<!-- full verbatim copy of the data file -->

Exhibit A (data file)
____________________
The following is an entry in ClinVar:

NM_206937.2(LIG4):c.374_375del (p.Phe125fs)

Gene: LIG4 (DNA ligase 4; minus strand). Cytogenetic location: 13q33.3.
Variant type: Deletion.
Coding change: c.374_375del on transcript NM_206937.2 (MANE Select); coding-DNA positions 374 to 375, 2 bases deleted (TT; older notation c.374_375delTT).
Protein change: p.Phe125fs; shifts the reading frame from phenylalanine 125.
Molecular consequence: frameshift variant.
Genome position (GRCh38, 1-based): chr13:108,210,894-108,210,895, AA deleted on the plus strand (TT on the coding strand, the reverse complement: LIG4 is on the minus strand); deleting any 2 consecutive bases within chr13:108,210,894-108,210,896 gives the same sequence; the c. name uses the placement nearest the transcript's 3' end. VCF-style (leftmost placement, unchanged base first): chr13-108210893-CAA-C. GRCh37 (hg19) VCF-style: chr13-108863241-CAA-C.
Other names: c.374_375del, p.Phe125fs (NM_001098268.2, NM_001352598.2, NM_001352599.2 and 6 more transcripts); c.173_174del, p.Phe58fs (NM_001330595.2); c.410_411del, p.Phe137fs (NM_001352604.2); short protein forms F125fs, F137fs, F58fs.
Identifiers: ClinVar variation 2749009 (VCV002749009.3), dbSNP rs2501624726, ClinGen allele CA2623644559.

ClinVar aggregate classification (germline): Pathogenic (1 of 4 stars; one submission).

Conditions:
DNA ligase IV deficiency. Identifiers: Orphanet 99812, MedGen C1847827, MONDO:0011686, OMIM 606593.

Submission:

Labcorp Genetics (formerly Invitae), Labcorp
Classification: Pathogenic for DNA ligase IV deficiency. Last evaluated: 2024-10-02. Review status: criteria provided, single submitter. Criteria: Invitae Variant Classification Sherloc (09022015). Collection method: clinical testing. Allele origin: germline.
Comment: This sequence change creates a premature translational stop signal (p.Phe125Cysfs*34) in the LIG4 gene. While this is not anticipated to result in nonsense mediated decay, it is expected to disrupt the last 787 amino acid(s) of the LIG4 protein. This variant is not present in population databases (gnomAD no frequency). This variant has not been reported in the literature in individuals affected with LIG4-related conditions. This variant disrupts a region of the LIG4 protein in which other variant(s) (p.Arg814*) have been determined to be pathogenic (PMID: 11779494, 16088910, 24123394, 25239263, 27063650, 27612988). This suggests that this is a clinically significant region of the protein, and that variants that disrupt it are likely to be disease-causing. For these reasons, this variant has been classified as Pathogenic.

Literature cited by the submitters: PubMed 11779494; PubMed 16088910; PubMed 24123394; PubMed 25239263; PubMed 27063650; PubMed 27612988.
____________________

The following is an entry in ClinVar:

NM_206937.2(LIG4):c.374_375del (p.Phe125fs)

Gene: LIG4 (DNA ligase 4; minus strand). Cytogenetic location: 13q33.3.
Variant type: Deletion.
Coding change: c.374_375del on transcript NM_206937.2 (MANE Select); coding-DNA positions 374 to 375, 2 bases deleted (TT; older notation c.374_375delTT).
Protein change: p.Phe125fs; shifts the reading frame from phenylalanine 125.
Molecular consequence: frameshift variant.
Genome position (GRCh38, 1-based): chr13:108,210,894-108,210,895, AA deleted on the plus strand (TT on the coding strand, the reverse complement: LIG4 is on the minus strand); deleting any 2 consecutive bases within chr13:108,210,894-108,210,896 gives the same sequence; the c. name uses the placement nearest the transcript's 3' end. VCF-style (leftmost placement, unchanged base first): chr13-108210893-CAA-C. GRCh37 (hg19) VCF-style: chr13-108863241-CAA-C.
Other names: c.374_375del, p.Phe125fs (NM_001098268.2, NM_001352598.2, NM_001352599.2 and 6 more transcripts); c.173_174del, p.Phe58fs (NM_001330595.2); c.410_411del, p.Phe137fs (NM_001352604.2); short protein forms F125fs, F137fs, F58fs.
Identifiers: ClinVar variation 2749009 (VCV002749009.3), dbSNP rs2501624726, ClinGen allele CA2623644559.

ClinVar aggregate classification (germline): Pathogenic (1 of 4 stars; one submission).

Conditions:
DNA ligase IV deficiency. Identifiers: Orphanet 99812, MedGen C1847827, MONDO:0011686, OMIM 606593.

Submission:

Labcorp Genetics (formerly Invitae), Labcorp
Classification: Pathogenic for DNA ligase IV deficiency. Last evaluated: 2024-10-02. Review status: criteria provided, single submitter. Criteria: Invitae Variant Classification Sherloc (09022015). Collection method: clinical testing. Allele origin: germline.
Comment: This sequence change creates a premature translational stop signal (p.Phe125Cysfs*34) in the LIG4 gene. While this is not anticipated to result in nonsense mediated decay, it is expected to disrupt the last 787 amino acid(s) of the LIG4 protein. This variant is not present in population databases (gnomAD no frequency). This variant has not been reported in the literature in individuals affected with LIG4-related conditions. This variant disrupts a region of the LIG4 protein in which other variant(s) (p.Arg814*) have been determined to be pathogenic (PMID: 11779494, 16088910, 24123394, 25239263, 27063650, 27612988). This suggests that this is a clinically significant region of the protein, and that variants that disrupt it are likely to be disease-causing. For these reasons, this variant has been classified as Pathogenic.

Literature cited by the submitters: PubMed 11779494; PubMed 16088910; PubMed 24123394; PubMed 25239263; PubMed 27063650; PubMed 27612988.